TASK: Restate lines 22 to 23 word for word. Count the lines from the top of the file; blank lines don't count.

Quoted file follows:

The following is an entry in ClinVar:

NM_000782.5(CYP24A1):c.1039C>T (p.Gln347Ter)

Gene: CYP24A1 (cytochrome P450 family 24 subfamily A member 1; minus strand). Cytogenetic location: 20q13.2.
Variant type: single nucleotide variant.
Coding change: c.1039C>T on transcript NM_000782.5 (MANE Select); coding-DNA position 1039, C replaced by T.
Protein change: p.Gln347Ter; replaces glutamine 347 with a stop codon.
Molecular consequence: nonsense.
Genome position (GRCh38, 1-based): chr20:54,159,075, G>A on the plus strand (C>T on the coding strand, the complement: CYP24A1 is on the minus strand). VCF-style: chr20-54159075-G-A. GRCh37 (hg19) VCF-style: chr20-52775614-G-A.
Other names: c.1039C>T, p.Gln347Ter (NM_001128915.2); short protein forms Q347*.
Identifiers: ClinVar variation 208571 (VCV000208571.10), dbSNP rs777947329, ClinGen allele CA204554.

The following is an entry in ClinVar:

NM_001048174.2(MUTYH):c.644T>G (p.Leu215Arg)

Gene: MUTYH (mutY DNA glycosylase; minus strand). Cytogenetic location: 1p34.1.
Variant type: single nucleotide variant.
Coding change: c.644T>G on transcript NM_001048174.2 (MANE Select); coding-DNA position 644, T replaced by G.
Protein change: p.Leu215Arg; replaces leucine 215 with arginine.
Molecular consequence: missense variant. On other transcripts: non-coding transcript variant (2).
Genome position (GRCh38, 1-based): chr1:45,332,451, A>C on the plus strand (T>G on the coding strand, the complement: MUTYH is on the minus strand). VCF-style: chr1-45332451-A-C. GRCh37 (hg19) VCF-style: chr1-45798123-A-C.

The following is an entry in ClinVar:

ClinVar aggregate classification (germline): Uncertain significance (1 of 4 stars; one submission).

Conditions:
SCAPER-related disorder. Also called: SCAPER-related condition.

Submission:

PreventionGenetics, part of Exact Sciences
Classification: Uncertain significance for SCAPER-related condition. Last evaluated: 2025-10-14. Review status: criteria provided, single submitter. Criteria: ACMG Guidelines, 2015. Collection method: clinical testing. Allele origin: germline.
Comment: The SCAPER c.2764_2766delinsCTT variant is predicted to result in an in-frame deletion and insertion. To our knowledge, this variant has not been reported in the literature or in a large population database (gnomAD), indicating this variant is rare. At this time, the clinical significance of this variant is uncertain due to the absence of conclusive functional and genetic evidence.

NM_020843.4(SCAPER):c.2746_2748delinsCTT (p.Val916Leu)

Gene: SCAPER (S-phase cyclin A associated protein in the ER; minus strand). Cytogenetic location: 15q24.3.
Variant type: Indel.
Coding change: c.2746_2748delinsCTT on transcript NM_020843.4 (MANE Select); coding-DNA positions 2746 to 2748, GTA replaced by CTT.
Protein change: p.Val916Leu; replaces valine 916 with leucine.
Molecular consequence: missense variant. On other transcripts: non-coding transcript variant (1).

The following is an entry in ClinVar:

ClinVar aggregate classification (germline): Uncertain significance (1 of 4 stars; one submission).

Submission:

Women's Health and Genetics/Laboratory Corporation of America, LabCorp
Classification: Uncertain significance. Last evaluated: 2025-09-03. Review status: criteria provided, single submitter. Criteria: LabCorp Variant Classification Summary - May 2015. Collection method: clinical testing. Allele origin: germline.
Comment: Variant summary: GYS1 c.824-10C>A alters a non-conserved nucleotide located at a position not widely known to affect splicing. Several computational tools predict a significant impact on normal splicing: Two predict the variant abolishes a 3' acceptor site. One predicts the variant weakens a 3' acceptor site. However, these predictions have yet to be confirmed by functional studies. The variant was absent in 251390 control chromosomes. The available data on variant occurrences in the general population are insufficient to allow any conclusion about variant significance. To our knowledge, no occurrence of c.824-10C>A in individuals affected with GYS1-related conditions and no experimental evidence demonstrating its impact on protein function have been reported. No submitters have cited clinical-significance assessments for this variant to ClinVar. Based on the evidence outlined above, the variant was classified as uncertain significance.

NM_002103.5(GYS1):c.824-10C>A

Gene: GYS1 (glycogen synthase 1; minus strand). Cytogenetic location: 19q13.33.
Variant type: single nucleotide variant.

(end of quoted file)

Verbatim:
SCAPER-related disorder. Also called: SCAPER-related condition.

Submission: